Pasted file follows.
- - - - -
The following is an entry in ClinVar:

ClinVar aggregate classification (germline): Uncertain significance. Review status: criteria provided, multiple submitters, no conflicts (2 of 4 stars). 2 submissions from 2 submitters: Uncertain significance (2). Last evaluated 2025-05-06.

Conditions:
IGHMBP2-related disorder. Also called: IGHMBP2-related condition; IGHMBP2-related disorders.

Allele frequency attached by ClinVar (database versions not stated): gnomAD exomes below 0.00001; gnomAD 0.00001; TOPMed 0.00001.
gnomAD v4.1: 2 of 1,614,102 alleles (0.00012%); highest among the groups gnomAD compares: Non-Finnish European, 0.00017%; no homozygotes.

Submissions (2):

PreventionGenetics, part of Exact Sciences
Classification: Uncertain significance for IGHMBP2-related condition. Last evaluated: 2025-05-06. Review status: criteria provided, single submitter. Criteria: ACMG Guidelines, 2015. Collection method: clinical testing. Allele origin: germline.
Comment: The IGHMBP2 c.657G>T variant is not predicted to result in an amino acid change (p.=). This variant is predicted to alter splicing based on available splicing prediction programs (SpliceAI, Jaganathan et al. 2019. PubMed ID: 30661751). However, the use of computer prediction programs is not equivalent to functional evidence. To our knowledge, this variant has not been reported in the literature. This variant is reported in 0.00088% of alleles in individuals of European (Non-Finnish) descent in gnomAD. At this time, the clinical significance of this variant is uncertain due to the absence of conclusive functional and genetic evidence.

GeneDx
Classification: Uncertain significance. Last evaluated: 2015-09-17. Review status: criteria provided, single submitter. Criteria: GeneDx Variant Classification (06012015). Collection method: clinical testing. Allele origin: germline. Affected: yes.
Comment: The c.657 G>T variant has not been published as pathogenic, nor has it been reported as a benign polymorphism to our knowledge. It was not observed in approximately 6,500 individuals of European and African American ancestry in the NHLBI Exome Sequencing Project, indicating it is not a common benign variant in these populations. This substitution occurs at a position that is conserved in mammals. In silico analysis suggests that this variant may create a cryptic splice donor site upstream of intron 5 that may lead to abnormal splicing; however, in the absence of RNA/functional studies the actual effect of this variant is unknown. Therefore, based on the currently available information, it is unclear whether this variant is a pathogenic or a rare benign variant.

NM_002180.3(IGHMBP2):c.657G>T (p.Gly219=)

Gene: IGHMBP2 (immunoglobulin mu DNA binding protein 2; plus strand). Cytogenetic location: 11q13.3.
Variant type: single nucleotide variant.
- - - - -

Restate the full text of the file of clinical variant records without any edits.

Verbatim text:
The following is an entry in ClinVar:

ClinVar aggregate classification (germline): Uncertain significance. Review status: criteria provided, multiple submitters, no conflicts (2 of 4 stars). 2 submissions from 2 submitters: Uncertain significance (2). Last evaluated 2025-05-06.

Conditions:
IGHMBP2-related disorder. Also called: IGHMBP2-related condition; IGHMBP2-related disorders.

Allele frequency attached by ClinVar (database versions not stated): gnomAD exomes below 0.00001; gnomAD 0.00001; TOPMed 0.00001.
gnomAD v4.1: 2 of 1,614,102 alleles (0.00012%); highest among the groups gnomAD compares: Non-Finnish European, 0.00017%; no homozygotes.

Submissions (2):

PreventionGenetics, part of Exact Sciences
Classification: Uncertain significance for IGHMBP2-related condition. Last evaluated: 2025-05-06. Review status: criteria provided, single submitter. Criteria: ACMG Guidelines, 2015. Collection method: clinical testing. Allele origin: germline.
Comment: The IGHMBP2 c.657G>T variant is not predicted to result in an amino acid change (p.=). This variant is predicted to alter splicing based on available splicing prediction programs (SpliceAI, Jaganathan et al. 2019. PubMed ID: 30661751). However, the use of computer prediction programs is not equivalent to functional evidence. To our knowledge, this variant has not been reported in the literature. This variant is reported in 0.00088% of alleles in individuals of European (Non-Finnish) descent in gnomAD. At this time, the clinical significance of this variant is uncertain due to the absence of conclusive functional and genetic evidence.

GeneDx
Classification: Uncertain significance. Last evaluated: 2015-09-17. Review status: criteria provided, single submitter. Criteria: GeneDx Variant Classification (06012015). Collection method: clinical testing. Allele origin: germline. Affected: yes.
Comment: The c.657 G>T variant has not been published as pathogenic, nor has it been reported as a benign polymorphism to our knowledge. It was not observed in approximately 6,500 individuals of European and African American ancestry in the NHLBI Exome Sequencing Project, indicating it is not a common benign variant in these populations. This substitution occurs at a position that is conserved in mammals. In silico analysis suggests that this variant may create a cryptic splice donor site upstream of intron 5 that may lead to abnormal splicing; however, in the absence of RNA/functional studies the actual effect of this variant is unknown. Therefore, based on the currently available information, it is unclear whether this variant is a pathogenic or a rare benign variant.

NM_002180.3(IGHMBP2):c.657G>T (p.Gly219=)

Gene: IGHMBP2 (immunoglobulin mu DNA binding protein 2; plus strand). Cytogenetic location: 11q13.3.
Variant type: single nucleotide variant.